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To the worthy and honoured Sir William Masham, Sir William Rowe, with the rest of the gentlemen of the committee lately under imprisonment by the enemy in Colchester; as also, to the honoured Sir Henry Mildmay of Wansted, Col. Sir Thomas Honeywood, with the rest of the gentlemen and officers, lately acting and engaged against the same enemy.


The righteous judgments of God having brought a disturbance and noise of war, for our security, unthankfulness, murmuring, and devouring one another, upon our country, those who were intrusted with the power thereof turned their streams into several channels. Troublous times are times of trial.

“Many shall be purified, and made white, and tried; but the wicked shall do wickedly; and none of the wicked shall understand, but the wise shall understand,” Dan. xii. 10. Some God called out to suffer, some to do, — leaving “treacherous dealers to deal treacherously.”

Of the two first sorts are you. This honour have you received from God, either with patience and constancy to undergo, involuntarily a dangerous restraint; or with resolution and courage voluntarily to undertake a hazardous engagement, to give an example that faith and truth, so shamefully despised in these evil days, have not altogether forsaken the sons of men.

It is not in my thoughts to relate unto yourselves what some of you suffered, and what some of you did, — what difficulties and perplexities you wrestled withal, within and without the walls of your enemies (the birds in the cage and the field having small cause of mutual emulation); for that which remains of these things is only a returnal of praise to Him by whom all your works are wrought.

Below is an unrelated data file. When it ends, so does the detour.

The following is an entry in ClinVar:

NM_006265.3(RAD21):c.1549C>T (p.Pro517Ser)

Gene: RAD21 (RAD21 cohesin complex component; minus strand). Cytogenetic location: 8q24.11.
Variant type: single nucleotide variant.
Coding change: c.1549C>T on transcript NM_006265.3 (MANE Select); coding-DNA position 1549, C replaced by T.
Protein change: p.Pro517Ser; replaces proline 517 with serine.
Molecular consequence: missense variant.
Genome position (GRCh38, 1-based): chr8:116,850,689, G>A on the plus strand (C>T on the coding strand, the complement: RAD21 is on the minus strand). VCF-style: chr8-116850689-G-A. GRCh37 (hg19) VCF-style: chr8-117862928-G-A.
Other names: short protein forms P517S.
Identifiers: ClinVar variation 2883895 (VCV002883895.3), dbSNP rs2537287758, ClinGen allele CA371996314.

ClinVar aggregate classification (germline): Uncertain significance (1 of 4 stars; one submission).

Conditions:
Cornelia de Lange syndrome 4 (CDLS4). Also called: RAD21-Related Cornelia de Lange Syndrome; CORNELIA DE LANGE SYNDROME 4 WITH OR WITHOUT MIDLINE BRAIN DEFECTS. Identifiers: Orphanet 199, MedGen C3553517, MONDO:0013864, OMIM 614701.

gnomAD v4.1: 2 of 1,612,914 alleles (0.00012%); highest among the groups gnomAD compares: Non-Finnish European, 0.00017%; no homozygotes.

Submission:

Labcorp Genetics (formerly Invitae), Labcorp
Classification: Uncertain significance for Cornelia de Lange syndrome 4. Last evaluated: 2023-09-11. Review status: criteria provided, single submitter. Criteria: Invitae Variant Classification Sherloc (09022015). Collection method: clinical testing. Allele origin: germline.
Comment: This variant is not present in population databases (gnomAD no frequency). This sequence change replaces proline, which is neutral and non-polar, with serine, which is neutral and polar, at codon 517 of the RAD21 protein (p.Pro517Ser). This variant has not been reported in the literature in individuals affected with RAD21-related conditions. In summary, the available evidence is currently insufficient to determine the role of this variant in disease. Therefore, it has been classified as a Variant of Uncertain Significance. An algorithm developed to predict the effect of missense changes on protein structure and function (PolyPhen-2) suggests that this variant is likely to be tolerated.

It cannot be denied but that Providence was eminently exalted in the work of your protection and delivery; yet truly, for my part, I cannot but conceive that it vails to the efficacy of grace, in preventing you from putting forth your hands unto iniquity, in any sinful compliance with the enemies of our peace. The times wherein we live have found the latter more rare than the former. What God wrought in you hath the pre-eminence of what he wrought for you; — as much as to be given up to the sword is a lesser evil than to be given up to a treacherous spirit.

What God hath done for you all, all men know; — what I desire you should do for God, I know no reason why I should make alike public, — the general and particular civilities I have received from all and every one of you advantaging me to 76make it out in another way. I shall add nothing, then, to what you will meet withal in the following discourse, but only my desire, that you would seriously ponder the second observation, with the deductions from thence. For the rest, I no way fear but that that God who hath so appeared with you, and for you, will so indulge to y spirits the presence and guidance of his grace, in these shaking times, that if any speak evil of you as of evil-doers, they may be ashamed that falsely accuse your good conversation in Christ, and glorify God in the day of visitation.

For these following sermons, one of them was preached at your desire, and is now published upon your request. The first part of the labour I willingly and cheerfully underwent; — the latter, merely in obedience to your commands, being acted in it more by your judgments than mine own. You were persuaded (mean as it was) it might be for the glory of God to have it made public; whereupon my answer was, and is, That for that, not only it, but myself also, should, by his assistance, be ready for the press. The failings and infirmities attending the preaching and publishing of it (which the Lord knows to be very many) are mine; — the inconveniences of publishing such a tractate from so weak a hand, whereof the world is full, must be yours; — the fruit and benefit both of the one and other is His, for whose pardon of infirmities, and removal of inconveniences, shall be, as for you, and all the church of God, the prayer of,


Your most humble and obliged Servant

In the work of the Lord,

John Owen.

Coggeshall, Oct. 5, 1648.

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